An unrestored 1905 5-1/2 HP Stover Type C

By Staff
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Stover engine no. 4518 after it was cosmetically “un-restored” by Steve Royster. He previously wanted this engine in original condition so he un-restored it after buying it from his friend Paul Maples. A non-collector would have a real problem trying to understand Steve, but we don’t.
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The second life of Stover engine no. 4518, showing a total restoration just short of the final paint job.
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Stover no. 4518 was shipped from the factory on Dec. 11, 1905. Grease and oil had protected most of the original paint on the engine.  This photo shows what the engine looked like after the engine was cleaned.

You have to be a little eccentric to be an antique engine collector. Let’s face it – explaining your hobby to the saleswoman at the local J.C. Penney store can be an exercise in futility. Or at the family reunion, cousin Wilber asks, “You collect what?”

At the ROMEO (Retired Old Men Eating Out) breakfast I attend every Tuesday morning, the guys say, “He’s losing it! He just keeps buying these big ole dumb engines.” (The “he” is me, by the way.)

Now, I’ve collected engines off and on since I was a kid, but even the following story would make a person who didn’t have a complete, blind addiction to the hobby stop and wonder.

The first Stover
Our story starts on Dec. 11, 1905, when Stover engine no. 4518 left the factory. It was shipped to Bennett Brothers in Lowell, Mass., and was a 5 HP upright Type C engine, marked 5-1/2 HP. Many Stover engines were custom marked for the buyer.

The engine was well maintained through the years with plenty of oil and grease to keep it lubricated and protected from rust. In fact, when collector Paul Maples of Searcy, Ark., got the engine, it still showed a lot of original paint under the grease. We’ll call this the first Stover.

The second Stover
Paul loved the engine and wanted to make it the best show piece possible. He was diligent in his engine education, learning as much about it as he could. Paul talked to collectors, read books and generally studied the situation so he could do a top-notch restoration.

Eventually the engine was completely restored and sat ready for the final paint job. The work was beautiful. Then misfortune struck and Paul was forced to sell his pride and joy. We’ll call this the second Stover, all restored and ready for a bright, shiny new paint job.

The third Stover
Steve Royster, from North Carolina, is a friend of Paul’s and had been trying to buy the engine from him for years. Then he finally got his chance.

Now, we all know there are different types of engine fellows in the hobby. Steve and Paul are both great guys and I consider them good friends. But Steve and Paul don’t look at engines in the same way. Steve wanted the Stover left in its original “working clothes” and Paul wanted it to look like new again. This is a common problem among engine nuts, and there has been much discussion on the pros and cons of the subject in the past.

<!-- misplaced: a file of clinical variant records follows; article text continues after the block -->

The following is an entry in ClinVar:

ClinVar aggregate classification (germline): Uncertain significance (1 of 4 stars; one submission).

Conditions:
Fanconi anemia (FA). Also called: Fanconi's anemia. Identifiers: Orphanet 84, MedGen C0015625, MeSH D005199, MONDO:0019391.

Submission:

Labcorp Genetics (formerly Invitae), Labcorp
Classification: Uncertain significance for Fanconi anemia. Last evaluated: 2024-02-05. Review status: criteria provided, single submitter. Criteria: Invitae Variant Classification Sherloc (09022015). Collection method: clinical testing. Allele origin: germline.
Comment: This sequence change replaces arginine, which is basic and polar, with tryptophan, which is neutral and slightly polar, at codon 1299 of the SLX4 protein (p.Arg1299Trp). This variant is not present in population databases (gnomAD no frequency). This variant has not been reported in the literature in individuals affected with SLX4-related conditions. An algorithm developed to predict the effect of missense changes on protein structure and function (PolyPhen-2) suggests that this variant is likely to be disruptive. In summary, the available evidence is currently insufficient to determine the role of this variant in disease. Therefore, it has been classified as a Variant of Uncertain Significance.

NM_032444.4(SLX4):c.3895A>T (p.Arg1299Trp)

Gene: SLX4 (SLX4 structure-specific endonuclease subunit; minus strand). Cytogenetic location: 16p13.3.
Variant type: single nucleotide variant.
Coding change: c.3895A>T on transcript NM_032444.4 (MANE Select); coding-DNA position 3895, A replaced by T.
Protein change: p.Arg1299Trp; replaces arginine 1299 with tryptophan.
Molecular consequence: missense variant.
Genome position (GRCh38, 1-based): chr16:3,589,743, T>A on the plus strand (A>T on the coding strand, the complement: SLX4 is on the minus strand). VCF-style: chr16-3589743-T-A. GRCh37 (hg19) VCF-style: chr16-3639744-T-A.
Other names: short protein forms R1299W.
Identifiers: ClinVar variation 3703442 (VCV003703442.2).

So, Steve had tried to buy the engine from Paul before restoration with no luck. Well, now that he had it, what was he going to do with the Stover? You guessed it – he cosmetically “un-restored” the engine.

Steve saw an original color poster of an identical engine in an issue of Gas Engine Magazine. He also had some photos of the engine before Paul’s restoration, so he got busy making it look like the original engine. The Stover’s debut was at the 2009 Portland, Ind., show and the engine looked so historically correct that I thought it was an untouched original.

Hopefully, the Stover engine didn’t get a complex with all the switching back and forth. I personally like original paint but bare no malice toward new paint either. We’ll let the readers reach their own conclusion. In Steve’s defense, I will point out that he’s not the first collector to “un-restore” an engine.

The Stover Registry
I just reached the milestone of putting over 750 Stover engines in the registry. This would not have been possible without the cooperation of you collectors.

Reaching this many engines in a little over a year would indicate that there’s still a bunch of them out there.

By the time you read this, associate editor Christian Williams will be bringing the PDF file up to date on the Gas Engine Magazine website by the time you read this so visit the Stover Registry if you want to see the complete list.

This project has allowed me to communicate with Stover collectors from all over the globe, and you can use snail-mail, e-mail or a phone call to send information on your engines. If you don’t hear back from me in two weeks, please call because e-mail is not totally reliable.

Until next time, keep your plugs dry and your igniters oiled.

Contact Joe Maurer at 797 S. Silberman Rd., Pearl City, IL 61062 • (815) 443-2223 •

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